New research shows Norfolk bosses would rather not hire Millennials
PUBLISHED: 10:50 20 November 2019 | UPDATED: 10:50 20 November 2019
Businesses in the East of England are reportedly turning their backs on Millennial staff in favour of more experienced candidates.
According to independent surveyors Censuswide, more than twice as many business owners in the East of England would choose to recruit an older worker than a younger candidate - despite having the same skills and experience.
Nationally 36% of SME owners said they would rather recruit a 55-year-old than a Millennial - but this figure rose to 40% in the East of England.
MORE: Martin Lewis of MoneySavingExpert: An urgent warning to anyone who's never owned a home
The reasons given ranged from Millennials having lower productivity and higher absence rates.
Owners also said that Millennial candidates also tended to have a poorer grasp of the English language.
However lawyers in the region have highlighted that discrimination against 'snowflakes' is not only illegal, but is commercially backward.
James Kidd, an employment partner at Mills & Reeve, said: "Age is a protected characteristic under the Equality Act 2010, so it naturally follows that to discriminate against an entire generation based on a perception that they are 'snowflakes' is unlawful at any point of the employment relationship, including at recruitment stage."
Mr Kidd, whose firm works nationally but has a major hub in Norwich, went on: "To demonstrate the point further, you would hopefully feel uncomfortable stating that you would not recruit a baby boomer as they would be 'unable to embrace the technology' at your organisation.
"Discrimination legislation is there to protect all employees, boomer and millennial alike.
He added that having diversity on a team is "key to a successful business model and having a variety of generations within a team is invaluable."
He finished: "Recruiting from just one age group without good reason is always going to be akin to playing catch with a double-bladed lightsaber, in other words very risky!"
It is for this reason that Cooper Lomaz Recruitment, based in Norwich, Colchester and Bury St Edmunds, do everything they can to stamp out ageism.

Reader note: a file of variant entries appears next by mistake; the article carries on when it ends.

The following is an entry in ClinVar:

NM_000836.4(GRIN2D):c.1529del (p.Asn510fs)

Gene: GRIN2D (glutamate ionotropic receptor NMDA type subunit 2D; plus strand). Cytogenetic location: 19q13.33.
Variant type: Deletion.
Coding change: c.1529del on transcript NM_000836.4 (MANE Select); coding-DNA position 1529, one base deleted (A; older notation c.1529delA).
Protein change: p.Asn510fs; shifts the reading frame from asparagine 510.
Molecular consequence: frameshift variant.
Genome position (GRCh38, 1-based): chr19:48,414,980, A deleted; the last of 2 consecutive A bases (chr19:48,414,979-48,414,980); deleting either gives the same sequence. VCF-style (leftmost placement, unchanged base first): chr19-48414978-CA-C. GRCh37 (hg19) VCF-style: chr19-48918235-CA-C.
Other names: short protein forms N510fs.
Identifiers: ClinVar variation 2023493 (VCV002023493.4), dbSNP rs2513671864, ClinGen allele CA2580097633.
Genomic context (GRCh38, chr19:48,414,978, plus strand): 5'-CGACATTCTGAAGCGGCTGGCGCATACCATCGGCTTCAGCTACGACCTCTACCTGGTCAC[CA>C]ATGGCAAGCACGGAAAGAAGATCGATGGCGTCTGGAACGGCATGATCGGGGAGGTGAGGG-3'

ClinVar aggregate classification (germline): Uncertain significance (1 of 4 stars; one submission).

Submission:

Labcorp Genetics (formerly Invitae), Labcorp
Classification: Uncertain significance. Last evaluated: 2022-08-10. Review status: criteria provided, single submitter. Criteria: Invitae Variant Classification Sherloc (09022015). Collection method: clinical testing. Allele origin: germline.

You may also want to watch:
David Smilie (inset left), lead consultant at Cooper Lopaz, said: "It's really important to us as a company that we play a part in eliminating ageism. Our screening process removes any mention of age so if an employer were to ask or comment on a candidates age, we would not be in a position to comment.
"This means that if a candidate were to reach an interview stage they would have the best possible chance of being successful regardless of whether they're Gen Z, Millennial, or Baby-boomer."
He went on: "Age is just a number. It has no reflection on a candidate's character, abilities or experience."
His sentiments were echoed by Andy Almond (inset left), director of Langham Recruitment which has offices in Norwich and Manchester.
Mr Almond said that businesses may shun Millennial candidates because younger employees may be perceived as wanting to have more flexible working hours.
However he said that this was merely a reflection of a work culture that needed to "move with the times".
He said: "We don't see clients specifically asking for older candidates - I think because they would know not to - so it's not a problem we've had."
Mr Almond and his team specifically work in the technology, engineering and electronics sector, meaning they deal with a lot of start-ups.
It is in this area where Mr Almond can see older candidates are sought after.
He explained: "In the start-up sector experience really is vital. New businesses may have a great proposition but they may have no idea how to get it to market or run a business.
"It's because of this that an older candidate may be more attractive, because they have more experience and may have brought a number of products to market."
He went on: "In Norwich specifically this is more acute because we have a skill shortage with a lot of younger people leaving the area for Cambridge or London.
"However with the older generation it's the other way around, we have people coming up to Norfolk looking for their last job ahead of retirement, so the pool to choose from in that age bracket is much bigger."